RUFOADA/JAC MOLESWORTH RAF MOLESWORTH UK

RUEKDIA/DIA WASHDC

RHEHNSC/NSC WASHDC

RUEHBS/USEU BRUSSELS

RUCNDT/USMISSION USUN NEW YORK 1455

C O N F I D E N T I A L SECTION 01 OF 02 HARARE 000724

 

SIPDIS

 

SIPDIS

 

AF/S FOR B. NEULING

SENIOR AFRICA DIRECTOR C. COURVILLE

STATE PASS TO OFAC

TREASURY FOR J. RALYEA AND B. CUSHMAN

COMMERCE FOR BECKY ERKUL

 

E.O. 12958: DECL: 06/14/2015

TAGS: PGOV KFPC PREL ZI

SUBJECT: US SUBSIDIARY CONFESSES SANCTIONS SINS

 

Classified By: Charge d’Affaires, a.i., Eric T. Schultz under Section 1

.4 b/d

 

——-

Summary

——-

 

1. (C) The Managing Director of the Zimbabwe branch of

Greif, an Ohio-based packaging company, told poloff on June

14 that his branch had been knowingly violating US financial

sanctions for several years by providing services to Robert

Mugabe and other specially designated nationals (SDNs).

Tichafa Ndoro said his head office in Ohio was aware of the

transactions. Confronted with the seriousness of these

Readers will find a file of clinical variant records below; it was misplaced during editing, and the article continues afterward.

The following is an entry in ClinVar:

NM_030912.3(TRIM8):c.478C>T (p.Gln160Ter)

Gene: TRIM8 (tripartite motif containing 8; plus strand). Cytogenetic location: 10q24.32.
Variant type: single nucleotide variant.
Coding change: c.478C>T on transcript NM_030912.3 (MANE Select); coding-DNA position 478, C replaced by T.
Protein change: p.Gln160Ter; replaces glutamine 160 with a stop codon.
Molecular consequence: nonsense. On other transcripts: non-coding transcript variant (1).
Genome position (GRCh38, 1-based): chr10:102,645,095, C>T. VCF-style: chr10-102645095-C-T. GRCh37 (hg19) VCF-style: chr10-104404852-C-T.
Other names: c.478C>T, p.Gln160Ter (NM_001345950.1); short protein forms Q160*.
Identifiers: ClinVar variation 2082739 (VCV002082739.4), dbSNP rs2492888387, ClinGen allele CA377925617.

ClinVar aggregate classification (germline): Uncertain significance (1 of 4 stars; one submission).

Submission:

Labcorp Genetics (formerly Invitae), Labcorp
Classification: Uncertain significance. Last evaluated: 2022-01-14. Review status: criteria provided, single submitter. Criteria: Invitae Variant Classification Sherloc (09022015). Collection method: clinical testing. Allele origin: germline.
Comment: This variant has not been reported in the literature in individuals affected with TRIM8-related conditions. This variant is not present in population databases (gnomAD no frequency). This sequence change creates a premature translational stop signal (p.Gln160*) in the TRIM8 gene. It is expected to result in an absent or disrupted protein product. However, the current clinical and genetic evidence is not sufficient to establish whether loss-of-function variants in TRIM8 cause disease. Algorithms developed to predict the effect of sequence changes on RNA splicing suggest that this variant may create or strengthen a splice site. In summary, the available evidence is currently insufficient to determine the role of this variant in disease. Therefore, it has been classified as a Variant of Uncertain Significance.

apparent violations, Ndoro returned to the Embassy on June 15

with the company’s domestic financial officer and Zimbabwe

lawyer, who contended that Greif should not be subject to the

executive order. End Summary.

 

———————————-

Executive Comes Clean on Sanctions

———————————-

 

2. (C) A member of the American Business Association of

Zimbabwe (ABAZ), Ndoro telephoned poloff on June 13 initially

requesting that emboffs brief an American official from their

South Africa office, Rob Zimmermann, who plans to visit

Zimbabwe next week on an orientation tour. Recalling a

letter sent by the Embassy to all ABAZ member reminding them

of US financial sanctions, Ndoro also asked if he could meet

with poloff to learn more about the sanctions and possible

implication on Zimmerman’s trip. Poloff shared with Ndoro

that there were no sanctions against travel to Zimbabwe.

During this initial phone conversation, Ndoro told poloff

that he had recently received a check “from the office of the